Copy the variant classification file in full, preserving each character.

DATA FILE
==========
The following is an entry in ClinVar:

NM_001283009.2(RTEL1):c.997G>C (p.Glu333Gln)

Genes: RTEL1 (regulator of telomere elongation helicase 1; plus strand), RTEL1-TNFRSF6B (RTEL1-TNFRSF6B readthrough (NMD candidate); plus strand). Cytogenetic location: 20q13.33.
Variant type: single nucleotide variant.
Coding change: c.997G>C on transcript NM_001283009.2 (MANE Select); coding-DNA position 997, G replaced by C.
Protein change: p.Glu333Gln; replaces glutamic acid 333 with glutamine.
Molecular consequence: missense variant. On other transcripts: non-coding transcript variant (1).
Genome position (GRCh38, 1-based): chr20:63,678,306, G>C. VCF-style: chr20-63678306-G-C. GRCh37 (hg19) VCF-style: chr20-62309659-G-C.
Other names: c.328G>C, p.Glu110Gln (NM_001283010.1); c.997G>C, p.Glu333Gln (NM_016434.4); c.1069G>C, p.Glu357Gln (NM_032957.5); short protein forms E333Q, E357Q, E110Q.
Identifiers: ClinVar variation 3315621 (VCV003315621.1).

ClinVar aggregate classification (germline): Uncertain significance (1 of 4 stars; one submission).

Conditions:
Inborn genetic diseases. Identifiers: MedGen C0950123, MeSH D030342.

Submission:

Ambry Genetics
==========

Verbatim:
The following is an entry in ClinVar:

NM_001283009.2(RTEL1):c.997G>C (p.Glu333Gln)

Genes: RTEL1 (regulator of telomere elongation helicase 1; plus strand), RTEL1-TNFRSF6B (RTEL1-TNFRSF6B readthrough (NMD candidate); plus strand). Cytogenetic location: 20q13.33.
Variant type: single nucleotide variant.
Coding change: c.997G>C on transcript NM_001283009.2 (MANE Select); coding-DNA position 997, G replaced by C.
Protein change: p.Glu333Gln; replaces glutamic acid 333 with glutamine.
Molecular consequence: missense variant. On other transcripts: non-coding transcript variant (1).
Genome position (GRCh38, 1-based): chr20:63,678,306, G>C. VCF-style: chr20-63678306-G-C. GRCh37 (hg19) VCF-style: chr20-62309659-G-C.
Other names: c.328G>C, p.Glu110Gln (NM_001283010.1); c.997G>C, p.Glu333Gln (NM_016434.4); c.1069G>C, p.Glu357Gln (NM_032957.5); short protein forms E333Q, E357Q, E110Q.
Identifiers: ClinVar variation 3315621 (VCV003315621.1).

ClinVar aggregate classification (germline): Uncertain significance (1 of 4 stars; one submission).

Conditions:
Inborn genetic diseases. Identifiers: MedGen C0950123, MeSH D030342.

Submission:

Ambry Genetics